The French military had a far greater variety of infantry swords than most of their European neighbours. The idea of rank was very important and there were many different designs of sword carried, from the infantry private, sergeant, captain and through to General Officer. The early years after the Revolution created a series of very distinctive infantry swords, including those carried by the Garde Nationale and Garde Nationale Chasseur. They featured pommels with helmets of neo-classical form and half basket brass guards that carried emblems placed in cartouche.

© Harvey J S Withers

A common type of sword carried by most French infantry soldiers during the Napoleonic Wars (alongside the musket and socket bayonet) was the “sabre briquet”, a brass hilted short hanger. It had a curved, single-edged blade with brass and leather mounted scabbard. This sword was widely copied throughout Europe and adopted by many countries during the early to mid-1800’s.  It was noticeably rejected by Britain for a time, although a Gladius sword was introduced very briefly for the Land Transport  Corps during the 1850’s.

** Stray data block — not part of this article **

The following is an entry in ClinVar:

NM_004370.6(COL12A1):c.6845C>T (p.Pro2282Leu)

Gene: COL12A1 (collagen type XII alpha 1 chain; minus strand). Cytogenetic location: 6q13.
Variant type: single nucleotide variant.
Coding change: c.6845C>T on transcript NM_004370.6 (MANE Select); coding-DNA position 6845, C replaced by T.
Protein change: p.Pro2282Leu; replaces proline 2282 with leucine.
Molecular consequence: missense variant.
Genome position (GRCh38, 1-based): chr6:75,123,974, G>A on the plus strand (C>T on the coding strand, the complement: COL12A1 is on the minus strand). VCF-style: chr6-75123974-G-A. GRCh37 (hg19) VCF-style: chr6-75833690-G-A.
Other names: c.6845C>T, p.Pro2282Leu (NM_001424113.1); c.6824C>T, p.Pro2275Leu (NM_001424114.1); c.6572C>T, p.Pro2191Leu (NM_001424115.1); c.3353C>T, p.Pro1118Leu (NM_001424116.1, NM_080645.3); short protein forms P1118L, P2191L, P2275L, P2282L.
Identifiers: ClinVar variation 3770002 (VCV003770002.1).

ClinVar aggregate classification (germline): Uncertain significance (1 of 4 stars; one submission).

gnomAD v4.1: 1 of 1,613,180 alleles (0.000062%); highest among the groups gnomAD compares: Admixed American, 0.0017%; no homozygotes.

Napoleon Bonaparte was always keen to reward his best regiments with either honours or special uniform and equipment privileges. An example of this was the weapon carried by the Sappers of the Old Guard.  They were given a special uniform of bearskin, felling  axe, apron, and more importantly, a large brass, cockerel-hilted sword. They were also allowed to grow a beard!  This sword is currently being copied and examples are of reasonably high quality and can easily fool the beginner.